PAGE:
Q: What was that experience of living on the coffee estate like for you?
A: At that time, we didn’t have mobile phones and if it rained, we would be left without a telephone connection as well. The technology boom had not happened then and so we would be cut off from the outside world for many days. Until then no one in our family had lived on the estate. We had estate managers who lived there and we’d go to visit maybe once in three or four months. It was when we actually moved to the estate that we really started to learn and understand it.
There were parts of the estate that couldn’t be accessed during the monsoon because there’s a stream that flows really heavily through Karadykhan during those months. The drying yard was much much smaller, which we realized that we had to expand because we couldn’t dry all the coffee. It was at that point that we really started looking into the process of specialty coffee. Until then no one had really looked into details like picking each field separately, looking at the maturing process of specialty coffee, looking at all of this in greater detail.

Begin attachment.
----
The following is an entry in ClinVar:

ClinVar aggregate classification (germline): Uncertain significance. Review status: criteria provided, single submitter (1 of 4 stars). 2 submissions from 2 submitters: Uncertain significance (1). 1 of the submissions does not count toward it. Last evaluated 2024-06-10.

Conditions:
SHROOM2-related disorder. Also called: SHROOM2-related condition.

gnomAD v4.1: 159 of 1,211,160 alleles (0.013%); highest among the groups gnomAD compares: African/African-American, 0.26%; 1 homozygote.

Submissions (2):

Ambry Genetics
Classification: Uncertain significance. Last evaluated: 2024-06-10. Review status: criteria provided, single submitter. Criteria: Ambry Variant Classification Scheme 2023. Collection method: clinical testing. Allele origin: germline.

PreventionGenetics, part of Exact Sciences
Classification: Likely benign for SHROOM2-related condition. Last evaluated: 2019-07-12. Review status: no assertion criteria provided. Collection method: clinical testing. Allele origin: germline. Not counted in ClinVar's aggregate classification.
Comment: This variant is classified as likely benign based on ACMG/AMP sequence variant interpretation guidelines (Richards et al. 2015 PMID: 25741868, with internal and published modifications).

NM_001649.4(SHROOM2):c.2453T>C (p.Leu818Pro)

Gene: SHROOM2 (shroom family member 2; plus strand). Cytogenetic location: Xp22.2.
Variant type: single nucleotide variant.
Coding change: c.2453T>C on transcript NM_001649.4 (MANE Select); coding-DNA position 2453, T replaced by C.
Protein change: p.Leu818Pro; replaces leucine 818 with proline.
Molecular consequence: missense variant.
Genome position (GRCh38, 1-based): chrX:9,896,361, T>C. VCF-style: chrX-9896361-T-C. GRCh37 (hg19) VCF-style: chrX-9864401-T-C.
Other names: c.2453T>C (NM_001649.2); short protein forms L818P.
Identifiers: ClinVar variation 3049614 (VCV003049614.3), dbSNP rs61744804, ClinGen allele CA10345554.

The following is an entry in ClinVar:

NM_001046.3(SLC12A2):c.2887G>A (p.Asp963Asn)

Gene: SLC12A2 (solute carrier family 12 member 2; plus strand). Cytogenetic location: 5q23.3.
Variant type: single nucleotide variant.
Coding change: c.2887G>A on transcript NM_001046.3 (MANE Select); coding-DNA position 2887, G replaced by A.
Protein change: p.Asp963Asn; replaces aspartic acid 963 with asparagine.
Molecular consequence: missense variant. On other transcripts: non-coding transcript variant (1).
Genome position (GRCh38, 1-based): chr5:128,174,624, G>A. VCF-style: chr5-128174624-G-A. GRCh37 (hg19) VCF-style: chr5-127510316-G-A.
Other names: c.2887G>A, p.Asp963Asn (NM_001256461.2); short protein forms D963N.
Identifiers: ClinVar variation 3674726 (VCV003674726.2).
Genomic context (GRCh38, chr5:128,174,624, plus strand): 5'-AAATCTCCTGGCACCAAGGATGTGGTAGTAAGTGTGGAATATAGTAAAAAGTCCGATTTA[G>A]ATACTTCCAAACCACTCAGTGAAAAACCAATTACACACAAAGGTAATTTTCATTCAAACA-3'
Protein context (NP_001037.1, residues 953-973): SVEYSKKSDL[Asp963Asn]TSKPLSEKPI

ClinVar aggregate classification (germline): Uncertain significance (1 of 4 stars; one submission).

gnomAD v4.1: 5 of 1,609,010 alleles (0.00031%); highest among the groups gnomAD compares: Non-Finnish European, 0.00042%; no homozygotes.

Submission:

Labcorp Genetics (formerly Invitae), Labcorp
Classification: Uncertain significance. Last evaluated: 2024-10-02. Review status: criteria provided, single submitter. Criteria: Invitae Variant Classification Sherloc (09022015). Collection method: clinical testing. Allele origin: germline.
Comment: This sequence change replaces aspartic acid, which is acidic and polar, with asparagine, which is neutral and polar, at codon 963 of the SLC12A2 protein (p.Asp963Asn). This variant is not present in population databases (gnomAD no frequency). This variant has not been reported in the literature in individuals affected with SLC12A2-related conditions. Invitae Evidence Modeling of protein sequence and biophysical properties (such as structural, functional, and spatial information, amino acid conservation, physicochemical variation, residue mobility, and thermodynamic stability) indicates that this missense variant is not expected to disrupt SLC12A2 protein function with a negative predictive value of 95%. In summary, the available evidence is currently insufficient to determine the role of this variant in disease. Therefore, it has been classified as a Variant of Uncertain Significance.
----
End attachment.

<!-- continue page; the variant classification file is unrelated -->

Earlier we had to give all our coffee to the Coffee Board. The pickers would pick all our coffee, bulk it together and that was that. There was no free sale. So, for example, we’d pick 150 tons of coffee and we’d sell it all to the coffee board. There was no time spent looking into processing or growing speciality coffee, or other details. In 1995, when the farmers were given the opportunity to sell their own coffee, that was the start of the Speciality Revolution.